You can use a printed mind map for your delivery  but you’ll get more flexibility on a tablet.


If you're just going to talk, spare your audience by putting a recording on YouTube. You'll be more polished and able to reach a larger audience.

If you're going to consume an audience's irreplaceable time and attention, invite them to participate. What do they think? What are their experiences? Do they have better ideas?

Interaction helps your audience build their skills too. That's an important part of Toastmasters.

Time Crunch

What happens if you have less time to give your lesson than expected? You can be irate and demand your full allotment. Or you can hone your skills by adjusting. 

Last week I had a lesson on Mastering The Mastermind (based on this post). I thought I'd have 20 minutes but only 10 minutes were scheduled. Other segments took longer than planned. To help the meeting end on time, I was asked to finish in eight minutes. I agreed to the challenge.

Here's how: I left the hook and action intact (and had them reasonably memorized). In the middle segment, I cut out portions and removed the audience participation. The result was essentially a speech. I finished in six minutes and 55 seconds. I don't think the audience noticed or suffered.

Without a mind map, I would have scrambled to prune. With the mind map, I made adjustments as I spoke.

Your Lesson

My lesson for tonight has taken 21 minutes to prepare (though I've been thinking about it for two days). I'll refine and practice a bit. The total time will be less than an hour.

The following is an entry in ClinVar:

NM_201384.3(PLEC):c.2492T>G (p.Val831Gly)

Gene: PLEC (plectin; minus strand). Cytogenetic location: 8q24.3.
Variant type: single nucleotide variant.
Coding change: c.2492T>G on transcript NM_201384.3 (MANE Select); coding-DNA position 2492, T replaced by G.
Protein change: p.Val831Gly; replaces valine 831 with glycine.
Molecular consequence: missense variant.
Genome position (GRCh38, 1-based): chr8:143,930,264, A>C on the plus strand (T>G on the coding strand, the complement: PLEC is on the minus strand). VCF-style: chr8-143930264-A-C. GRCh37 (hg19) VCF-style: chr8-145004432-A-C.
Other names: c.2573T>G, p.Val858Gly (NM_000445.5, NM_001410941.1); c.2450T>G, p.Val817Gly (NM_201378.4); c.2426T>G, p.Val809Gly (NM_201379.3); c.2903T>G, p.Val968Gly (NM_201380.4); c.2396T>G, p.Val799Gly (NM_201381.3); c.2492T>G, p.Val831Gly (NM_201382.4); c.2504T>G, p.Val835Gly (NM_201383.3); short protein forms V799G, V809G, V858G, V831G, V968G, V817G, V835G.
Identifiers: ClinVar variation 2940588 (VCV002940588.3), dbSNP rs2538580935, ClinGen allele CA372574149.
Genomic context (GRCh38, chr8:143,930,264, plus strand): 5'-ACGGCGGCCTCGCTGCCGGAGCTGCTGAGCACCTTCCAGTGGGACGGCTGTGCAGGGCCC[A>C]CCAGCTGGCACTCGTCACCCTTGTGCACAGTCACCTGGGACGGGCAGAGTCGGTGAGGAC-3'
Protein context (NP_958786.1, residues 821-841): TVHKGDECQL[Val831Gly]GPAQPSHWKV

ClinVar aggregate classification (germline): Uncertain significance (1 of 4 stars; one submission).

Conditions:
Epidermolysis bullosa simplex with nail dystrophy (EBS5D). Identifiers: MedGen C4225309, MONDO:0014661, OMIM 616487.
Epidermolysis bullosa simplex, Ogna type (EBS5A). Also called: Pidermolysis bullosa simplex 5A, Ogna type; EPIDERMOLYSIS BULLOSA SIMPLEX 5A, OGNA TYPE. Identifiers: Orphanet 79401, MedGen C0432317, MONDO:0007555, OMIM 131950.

If you're new to giving lessons, you needn't race the clock. You needn't fear that a lesson is tough to create either.


Promod Sharma conducts independent Actuarial Insurance Reviews in the Greater Toronto Area.

June 3, 2012

Annoying Toastmaster Guests With Attention

Shyby Promod Sharma, President 2011-2012, CC

In a friendly club, members may refer to guests by name. This is easy to do when guests receive tent cards on which they write their names.

Guests may not appreciate the extra attention. You don’t know the struggle they overcame just to attend. Culture and gender may be factors too.

You may be adding more pressure by removing their anonymity. Saying a name is like pointing a finger or shining a spotlight.

Also, some names get mispronounced, which can be worse than silence.

My Tale

I don't like getting singled out in a new group. I can handle the attention but I’d rather  disappear into the background and observe. Afterwards, I might ask questions.

As President, I've been singled out on numerous occasions. Sometimes, I'm selected to start introductions or Table Topics. I don't mind but would prefer different criteria than a title.

Where The Trouble Starts

The club meeting starts with introductions. Each member stands up, gives their name and says when they joined. The greeting may start with
  • "Good evening, fellow Toastmasters and welcome guests: that's safe
  • "Good evening everyone": short and safe (what I use)
  • "Good evening, fellow Toastmasters and welcome to our guests [followed by their first names]": may feel invasive, especially if several members name the guests


There's no perfect way to tell how much attention a guest wants. Asking would be awkward: “Would you like us to be friendly or pretend that you don’t exist?”

You can get clues by
  • watching how comfortable guests are during introductions
  • whether they participate during Table Topics and other interactive segments like the Debate or Viewpoint


You can't really tell how a guest wants to be treated. The safest solution is to use generic, all-inclusive terms like "Hello everyone".

If you want to be more personal, chat with the guest before the meeting, during breaks or afterwards. That's when using a name is much more appropriate.

Your thoughts?


Promod ("pro-MODE") of Taxevity doesn't like having his name used by new groups. In part, that's because of mispronunciations, misspellings or both. You’ll find him on LinkedIn.